Edge 2013 Day 2 – “I could have cried!”

In my post yesterday I mentioned that we heard the first of over 75 client testimonials being shared at IBM Edge 2013. Today, the client stories came fast and furious. Several caught my attention.

Sprint is a US telecommunications firm who has 90% of their 16 petabytes of SAN storage capacity under the control of software-defined storage – specifically the Storwize family software running on IBM SAN Volume Controller engines. Because of the flexibility of software-defined storage, Sprint was able to seamlessly introduce IBM FlashSystem capacity as a new tier of MicroLatency capacity and transparently move a call center workload to the new flash storage. The results were impressive: 45x faster access to customer records. That’s right, a 4,500% improvement!

eBay is both the world’s largest online marketplace as well as a company that offers solutions to help foster merchant growth. They are serious about open collaborative solutions in their datacenters. When it comes to cloud, they use OpenStack. eBay implemented IBM XIV storage with its OpenStack Cinder driver integration and now is able to guarantee storage service levels to their internal customers.

Ricoh is a global technology company specializing in office imaging equipment, production print solutions, document management systems and IT services. All of their physical storage capacity is under the control of a Storwize family software-defined layer inside the IBM SmartCloud Virtual Storage Center. This enabled extreme efficiency saving them 125TB of real capacity and a 40% cost reduction with tiering. As the Ricoh speaker left the stage, the IBM host asked an unscripted question “Can you imagine running your IT without software-defined storage virtualization?” to which Ricoh responded “No! It would be catastrophic.”

LPL Financial is the largest independent financial dealer-broker in the US. Their physical storage infrastructure was multi-vendor, isolated in islands, underutilized, with little administrative visibility. The inflexible nature of physical storage had isolated workloads with certain disk arrays even though excess capacity might exist elsewhere in the datacenter. LPL implemented SmartCloud Virtual Storage Center (built on a Storwize family software-defined layer) for their most problem areas in just three months – 3 months! The seamless workload mobility provided by this software-defined storage approach solved issues like performance incident resolution, islands of waste, and the headaches associated with retiring old physical arrays. The quote of the day came from tears-of-joyChris Peek, Senior Vice President of Production Engineering at LPL Financial: “It was so good I could have cried!” LPL continued by building a new datacenter with a 100% software-defined storage infrastructure using SmartCloud Virtual Storage Center. Using software layer capabilities like tiering, thin provisioning and real-time compression they were able to save an astounding 47% in total infrastructure.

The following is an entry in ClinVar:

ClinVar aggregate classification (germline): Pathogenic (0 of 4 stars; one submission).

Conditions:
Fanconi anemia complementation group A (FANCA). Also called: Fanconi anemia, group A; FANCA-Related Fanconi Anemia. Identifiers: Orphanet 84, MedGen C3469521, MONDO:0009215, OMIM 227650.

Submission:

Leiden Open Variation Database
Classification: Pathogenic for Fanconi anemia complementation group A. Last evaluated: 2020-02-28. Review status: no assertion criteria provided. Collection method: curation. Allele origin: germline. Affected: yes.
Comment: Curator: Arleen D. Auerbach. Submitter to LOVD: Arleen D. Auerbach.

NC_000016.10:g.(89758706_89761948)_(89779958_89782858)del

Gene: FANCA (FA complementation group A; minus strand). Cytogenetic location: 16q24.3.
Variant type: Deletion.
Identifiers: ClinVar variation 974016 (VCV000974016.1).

Arkivum is a public archive cloud provider in Europe. They use tape media with the IBM Linear Tape File System as the foundation of an archive service that economically offers a 100% guarantee for 25 years. The thing that struck me is in a storage industry that speaks of things in terms of five-9’s, Arkivum are combining cloud and tape with a 100% guarantee.

There were others too. Kroger is a grocery chain in the US. They implemented IBM FlashSystem and reduced latency tenfold for their Oracle Retail platform. And CloudAccess.net is a cloud service provider who needed to drive 400,000 I/O’s per second. They replaced a bank of disk drives with a single IBM FlashSystem drawer at one-tenth the cost.

I have to say that all the focus on client outcomes is refreshing. Sure, Edge has plenty of discussion around IBM’s strategy and the innovative technology being announced this week But I agree with Kim Stevenson, Chief Information Officer at Intel, who said “Organizations don’t buy technology, they buy benefits.”

I’m sure there were other client stories shared in sessions that I missed. Share your favorite outcomes below. Leave a comment!


About Ron Riffe

IBM Manager, Software Defined Portfolio. Adoring husband, proud daddy, imperfect but redeemed. I have a thirty year background in the storage industry having held positions as both a consumer and a peddler and in roles spanning from administrator, to thought leader, to strategic planner, to senior manager. I’m also a passionate leader, speaker and author. My perspectives are my own.
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4 Responses to Edge 2013 Day 2 – “I could have cried!”

  1. Pingback: Edge 2013 Day 4 – Poke in the eye | The Line — by Ron Riffe

  2. Pingback: Final Thoughts – Edge 2013 Top 5 Observations | The Line — by Ron Riffe

  3. Pingback: IBM on Software Defined Storage | The Line — by Ron Riffe

  4. Pingback: Does trying to find a better economic approach to storage give you “Butterflies”? (Part 2) | The Line — by Ron Riffe

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